If you know little about energy and electricity, I would definitely read this book. If you have some experience in the energy field (as I do) you may find this a little basic, but still an informative and enjoyable read.
Andrew Ragland
Strongly recommended. Koerth-Baker puts into clear and lucid terms the challenges facing us, and avoids polemic and politics along the way. This is a factual book, not a diatribe. It discusses the situation, gives massive amounts of background and context, and analyzes the possible outcomes in a rational, scientific way. Do not expect this book to support your viewpoint, no matter what it may be. Expect this book to make you think about your views.

There were some interesting things in this book about the electric grid that I didn't know. Coolest idea: using electric cars's batteries (while the cars are parked and plugged in) to even out fluctuations in the grid caused by intermittent generation from wind and solar. Overall, glad to have read it, but the writing was too chatty for my taste. Apparently what I like in a blog post is not what I want in a full length book.
Ok...did not have as much actionable info as I had hoped & stresses large scale policy changes instead of what people can do on their own. I agree that if we are going to "fix" the problems we have as a whole we need to address them as a group but that's not going to stop me from taking steps to make sure my family is insulated from the negative effects of too many people wasting too much energy.
Koerth-Baker takes the complex, and sometimes confusing, topic of energy and makes it understandable. "Before the Lights Go Out" isn't about quick fixes,magic bullets, and personal piety of Prius drivers, it talks about the need to truly investigate all possible answers, from increasing energy efficiency of current technologies to developing better alternatives, and everything in between.
Tim Corrigan
I might just be the wrong audience here, but I found some of the points a little off technically... some of it I think coming from a mistake in emphasis that stems from not enough in depth knowledge about the problems. Actually, I was definitely the wrong audience. But I agree with the author in most points, I just don't feel like she sold it well.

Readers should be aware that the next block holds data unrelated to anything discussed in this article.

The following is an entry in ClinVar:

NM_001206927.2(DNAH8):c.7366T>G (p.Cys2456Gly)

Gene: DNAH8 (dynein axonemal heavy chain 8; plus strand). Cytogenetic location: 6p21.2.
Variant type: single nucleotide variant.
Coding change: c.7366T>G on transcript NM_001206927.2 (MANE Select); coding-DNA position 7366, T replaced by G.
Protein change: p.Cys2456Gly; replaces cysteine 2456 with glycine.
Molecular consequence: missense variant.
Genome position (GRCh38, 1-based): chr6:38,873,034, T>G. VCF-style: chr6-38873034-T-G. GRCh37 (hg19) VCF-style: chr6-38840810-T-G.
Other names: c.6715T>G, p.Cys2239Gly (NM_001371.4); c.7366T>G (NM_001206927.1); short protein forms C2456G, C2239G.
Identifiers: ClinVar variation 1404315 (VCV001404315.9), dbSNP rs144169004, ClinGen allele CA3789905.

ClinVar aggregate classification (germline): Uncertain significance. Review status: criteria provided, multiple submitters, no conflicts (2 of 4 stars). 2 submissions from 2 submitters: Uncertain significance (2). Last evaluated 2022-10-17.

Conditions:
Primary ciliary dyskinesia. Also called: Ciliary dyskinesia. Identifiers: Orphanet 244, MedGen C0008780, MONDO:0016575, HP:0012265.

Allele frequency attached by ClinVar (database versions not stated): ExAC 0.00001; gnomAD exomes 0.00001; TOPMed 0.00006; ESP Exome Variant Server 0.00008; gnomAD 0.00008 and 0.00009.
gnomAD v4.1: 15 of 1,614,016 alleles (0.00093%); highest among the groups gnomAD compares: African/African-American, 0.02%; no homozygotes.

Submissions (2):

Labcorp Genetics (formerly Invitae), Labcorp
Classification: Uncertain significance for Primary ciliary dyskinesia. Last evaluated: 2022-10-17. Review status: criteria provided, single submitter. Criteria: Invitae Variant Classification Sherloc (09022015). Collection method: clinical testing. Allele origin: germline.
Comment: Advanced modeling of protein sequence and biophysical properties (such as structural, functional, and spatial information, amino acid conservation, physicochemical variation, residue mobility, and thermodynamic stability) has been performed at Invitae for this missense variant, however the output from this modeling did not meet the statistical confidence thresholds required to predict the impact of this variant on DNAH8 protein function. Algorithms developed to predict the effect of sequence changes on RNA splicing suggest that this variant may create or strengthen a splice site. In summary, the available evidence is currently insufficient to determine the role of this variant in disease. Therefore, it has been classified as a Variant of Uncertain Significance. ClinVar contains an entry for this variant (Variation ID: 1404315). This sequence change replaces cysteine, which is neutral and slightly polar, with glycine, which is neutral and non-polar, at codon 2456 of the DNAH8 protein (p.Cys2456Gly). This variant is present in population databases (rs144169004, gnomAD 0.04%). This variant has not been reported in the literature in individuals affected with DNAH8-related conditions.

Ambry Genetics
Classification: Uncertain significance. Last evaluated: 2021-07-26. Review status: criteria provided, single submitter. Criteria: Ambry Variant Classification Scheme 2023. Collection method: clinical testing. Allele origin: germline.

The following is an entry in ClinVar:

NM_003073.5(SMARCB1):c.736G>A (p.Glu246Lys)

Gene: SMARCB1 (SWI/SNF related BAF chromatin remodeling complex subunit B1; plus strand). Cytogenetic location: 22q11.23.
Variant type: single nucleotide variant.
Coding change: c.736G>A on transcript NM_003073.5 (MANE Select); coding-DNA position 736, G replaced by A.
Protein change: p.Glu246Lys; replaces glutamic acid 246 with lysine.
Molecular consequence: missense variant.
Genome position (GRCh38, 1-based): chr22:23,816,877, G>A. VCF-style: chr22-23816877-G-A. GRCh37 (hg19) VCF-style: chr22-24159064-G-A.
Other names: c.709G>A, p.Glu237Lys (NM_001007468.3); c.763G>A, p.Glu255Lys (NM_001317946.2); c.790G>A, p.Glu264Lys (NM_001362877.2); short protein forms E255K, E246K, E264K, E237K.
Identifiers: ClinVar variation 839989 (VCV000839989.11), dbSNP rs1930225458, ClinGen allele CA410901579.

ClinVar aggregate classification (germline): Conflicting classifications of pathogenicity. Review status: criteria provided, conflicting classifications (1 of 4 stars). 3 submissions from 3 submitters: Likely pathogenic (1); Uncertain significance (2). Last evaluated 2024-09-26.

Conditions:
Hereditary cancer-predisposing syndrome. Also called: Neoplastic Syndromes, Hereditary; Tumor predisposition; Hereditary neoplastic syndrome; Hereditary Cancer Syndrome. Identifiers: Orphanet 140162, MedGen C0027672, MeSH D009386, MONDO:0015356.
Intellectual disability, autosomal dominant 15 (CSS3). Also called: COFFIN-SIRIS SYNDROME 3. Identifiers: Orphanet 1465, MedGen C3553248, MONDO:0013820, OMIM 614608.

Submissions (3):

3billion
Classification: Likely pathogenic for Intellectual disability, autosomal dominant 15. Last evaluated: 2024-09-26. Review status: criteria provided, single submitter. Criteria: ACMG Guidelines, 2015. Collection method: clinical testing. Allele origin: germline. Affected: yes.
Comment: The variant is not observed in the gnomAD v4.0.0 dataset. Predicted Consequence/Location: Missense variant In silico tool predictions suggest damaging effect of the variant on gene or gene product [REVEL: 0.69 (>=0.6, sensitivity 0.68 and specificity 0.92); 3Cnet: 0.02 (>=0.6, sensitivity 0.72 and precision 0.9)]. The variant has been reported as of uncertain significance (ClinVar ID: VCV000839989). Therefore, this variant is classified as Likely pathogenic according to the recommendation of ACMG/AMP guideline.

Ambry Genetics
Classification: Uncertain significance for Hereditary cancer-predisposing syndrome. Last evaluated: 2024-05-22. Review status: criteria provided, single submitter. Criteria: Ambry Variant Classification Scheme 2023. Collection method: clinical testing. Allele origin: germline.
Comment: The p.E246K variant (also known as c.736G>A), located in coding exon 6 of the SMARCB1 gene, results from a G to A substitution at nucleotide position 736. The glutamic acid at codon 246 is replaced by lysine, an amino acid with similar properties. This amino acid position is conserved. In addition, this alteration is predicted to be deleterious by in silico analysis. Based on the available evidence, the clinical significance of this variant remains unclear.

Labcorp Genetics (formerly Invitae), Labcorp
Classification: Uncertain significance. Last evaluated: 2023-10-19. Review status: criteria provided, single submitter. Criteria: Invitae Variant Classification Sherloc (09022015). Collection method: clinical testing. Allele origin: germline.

Squandered its potential a bit. Maggie's smart and the book is passionate and well-researched, but her prose is conversational to a fault. The book spends about 75% of its pages in vague cheerleading and problem-defining mode before it gets to specific examples of people/companies trying to move towards the future with innovative ideas and tech.
Mike Smith
To all my friends who teach or promote conservation, I highly recommend taking time to read this book. It provides context to what we talk about, and a deeper understanding of the energy issues we face. It goes far beyond the binary "fossil fuel bad, renewable good" message and revels in the shades of gray inherent to the issue.
Bastian Greshake
Yes, it's US centric, but given the fact that the US is amongst the top energy-consumers & a top driver of climate change it's worth a read if you're interested in learning about todays challenges in (clean) energy. Plus most things (centralized production, grid structure etc.) work quite similar in Europe as well.
The author does a pretty good job of going through all of the issues affecting our energy consumption, but it's all written from the perspective of a layperson, which is good or bad depending on how familiar one is with the technologies and issues.

The usage of BTUs in the book was infuriating.
Excellent book for everyone who cares about the future of energy use. Diligently explains that there is no magic bullet to save us, but rather a combination of current and better technologies and infrastructure changes can revamp our energy use to build a sustainably powered future.
Scott Bischke
reality check
great writing
fun attitude
holistic look at the situation
marveling at issues engineers deal with daily

reality check
often simplistic
could have used more editing
needed tables and graphs
marveling at issues engineers deal with daily
A lot of research and examples were put into this book. Just felt it was a little too long to just be speaking about the US. Examples and comparisons to continents other than Europe would have been much more interesting.
An overview of the domestic energy production and distribution of the US, and a look at some of the solutions to the problem of climate change that are involving revamps of said energy distribution.
Worth a read. For as much as I love the idea of 100% clean energy, this book was a wake-up call for the size and type of investment that will be required to make that possible.
This book taught me stuff about energy that took the top of my head clean off. I found my way to Maggie Koerth-Baker from her writing at She's super.
Good information about an important topic, though the organization and presentation could have been a little more effective.
Nick B
Quick, easy read. Maggie provides practical ideas to a seemingly overwhelming issue.
Jun 26, 2012 Patrick is currently reading it  ·  review of another edition
Overview of the energy crisis in the U.S.